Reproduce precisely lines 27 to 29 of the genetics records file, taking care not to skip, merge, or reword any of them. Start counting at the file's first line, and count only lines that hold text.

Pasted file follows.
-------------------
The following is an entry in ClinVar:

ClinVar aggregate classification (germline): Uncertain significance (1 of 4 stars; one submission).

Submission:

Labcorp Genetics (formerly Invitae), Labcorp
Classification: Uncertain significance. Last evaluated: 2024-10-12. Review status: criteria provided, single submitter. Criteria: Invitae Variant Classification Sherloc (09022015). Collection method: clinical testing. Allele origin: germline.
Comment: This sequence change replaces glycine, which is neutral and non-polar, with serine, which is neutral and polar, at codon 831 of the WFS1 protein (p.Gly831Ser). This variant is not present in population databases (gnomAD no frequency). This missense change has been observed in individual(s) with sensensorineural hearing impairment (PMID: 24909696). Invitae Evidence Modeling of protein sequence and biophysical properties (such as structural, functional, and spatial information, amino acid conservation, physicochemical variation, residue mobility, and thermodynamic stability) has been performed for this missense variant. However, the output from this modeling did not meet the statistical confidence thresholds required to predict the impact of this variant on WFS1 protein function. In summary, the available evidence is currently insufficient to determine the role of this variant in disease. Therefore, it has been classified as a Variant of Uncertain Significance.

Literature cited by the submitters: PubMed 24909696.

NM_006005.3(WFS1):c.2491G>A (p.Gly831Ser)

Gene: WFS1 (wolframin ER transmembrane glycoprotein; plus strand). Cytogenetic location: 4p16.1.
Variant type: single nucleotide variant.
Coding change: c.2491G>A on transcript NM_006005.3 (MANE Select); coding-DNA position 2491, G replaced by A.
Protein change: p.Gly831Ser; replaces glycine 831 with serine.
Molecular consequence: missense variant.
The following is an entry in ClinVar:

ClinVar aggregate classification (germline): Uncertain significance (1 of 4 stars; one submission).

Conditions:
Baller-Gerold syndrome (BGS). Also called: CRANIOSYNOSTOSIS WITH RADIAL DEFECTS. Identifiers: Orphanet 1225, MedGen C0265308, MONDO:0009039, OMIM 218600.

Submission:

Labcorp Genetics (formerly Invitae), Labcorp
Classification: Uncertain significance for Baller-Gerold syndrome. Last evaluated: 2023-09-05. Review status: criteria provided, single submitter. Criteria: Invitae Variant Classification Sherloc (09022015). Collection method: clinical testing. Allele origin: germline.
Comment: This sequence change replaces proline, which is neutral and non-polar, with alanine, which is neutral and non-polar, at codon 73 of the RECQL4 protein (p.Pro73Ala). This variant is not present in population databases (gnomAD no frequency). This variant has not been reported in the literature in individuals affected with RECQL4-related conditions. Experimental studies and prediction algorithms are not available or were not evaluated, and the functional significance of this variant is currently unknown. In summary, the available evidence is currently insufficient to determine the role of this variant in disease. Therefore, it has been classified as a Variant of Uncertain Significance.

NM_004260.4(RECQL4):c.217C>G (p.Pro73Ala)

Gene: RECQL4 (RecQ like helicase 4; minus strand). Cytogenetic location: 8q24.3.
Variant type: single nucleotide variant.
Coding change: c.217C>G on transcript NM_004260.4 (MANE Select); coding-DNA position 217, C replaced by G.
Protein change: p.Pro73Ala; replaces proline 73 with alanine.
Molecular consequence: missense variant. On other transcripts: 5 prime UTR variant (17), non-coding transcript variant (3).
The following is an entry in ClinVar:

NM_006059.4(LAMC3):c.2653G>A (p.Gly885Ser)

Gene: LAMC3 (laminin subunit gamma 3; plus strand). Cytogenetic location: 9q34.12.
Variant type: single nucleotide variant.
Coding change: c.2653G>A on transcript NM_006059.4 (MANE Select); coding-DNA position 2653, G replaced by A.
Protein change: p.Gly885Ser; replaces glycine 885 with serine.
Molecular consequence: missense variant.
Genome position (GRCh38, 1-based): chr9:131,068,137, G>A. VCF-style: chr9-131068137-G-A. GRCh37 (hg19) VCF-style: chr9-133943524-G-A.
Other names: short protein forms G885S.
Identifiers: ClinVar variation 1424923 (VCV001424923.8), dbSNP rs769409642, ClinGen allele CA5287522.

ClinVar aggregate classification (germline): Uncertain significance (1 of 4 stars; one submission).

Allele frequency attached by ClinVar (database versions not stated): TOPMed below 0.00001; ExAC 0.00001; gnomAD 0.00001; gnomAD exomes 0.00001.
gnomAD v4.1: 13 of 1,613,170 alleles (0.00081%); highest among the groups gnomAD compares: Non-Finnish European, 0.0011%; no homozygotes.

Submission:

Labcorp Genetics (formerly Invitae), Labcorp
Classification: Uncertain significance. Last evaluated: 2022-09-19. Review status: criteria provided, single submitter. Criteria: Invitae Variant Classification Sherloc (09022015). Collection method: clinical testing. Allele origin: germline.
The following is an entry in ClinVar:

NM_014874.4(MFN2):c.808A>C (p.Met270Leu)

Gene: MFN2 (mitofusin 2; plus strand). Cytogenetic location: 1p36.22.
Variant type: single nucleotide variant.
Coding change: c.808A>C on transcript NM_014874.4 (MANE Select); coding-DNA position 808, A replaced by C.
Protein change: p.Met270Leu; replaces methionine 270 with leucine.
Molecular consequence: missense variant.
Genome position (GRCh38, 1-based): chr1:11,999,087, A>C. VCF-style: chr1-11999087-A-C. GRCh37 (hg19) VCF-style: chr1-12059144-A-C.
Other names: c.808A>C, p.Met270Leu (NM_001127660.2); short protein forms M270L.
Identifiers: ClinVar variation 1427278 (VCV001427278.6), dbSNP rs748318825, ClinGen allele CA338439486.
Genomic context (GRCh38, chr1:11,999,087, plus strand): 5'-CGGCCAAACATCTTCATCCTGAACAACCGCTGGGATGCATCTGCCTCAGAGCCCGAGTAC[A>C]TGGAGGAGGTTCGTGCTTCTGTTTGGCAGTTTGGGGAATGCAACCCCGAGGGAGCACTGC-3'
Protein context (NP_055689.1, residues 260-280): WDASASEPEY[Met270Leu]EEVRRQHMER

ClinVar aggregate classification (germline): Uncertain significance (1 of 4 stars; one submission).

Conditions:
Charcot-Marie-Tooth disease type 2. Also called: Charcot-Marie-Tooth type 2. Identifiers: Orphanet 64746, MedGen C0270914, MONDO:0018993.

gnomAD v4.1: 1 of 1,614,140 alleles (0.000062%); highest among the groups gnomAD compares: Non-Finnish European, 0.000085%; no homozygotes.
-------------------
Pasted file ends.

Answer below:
Molecular consequence: missense variant. On other transcripts: 5 prime UTR variant (17), non-coding transcript variant (3).
The following is an entry in ClinVar:

NM_006059.4(LAMC3):c.2653G>A (p.Gly885Ser)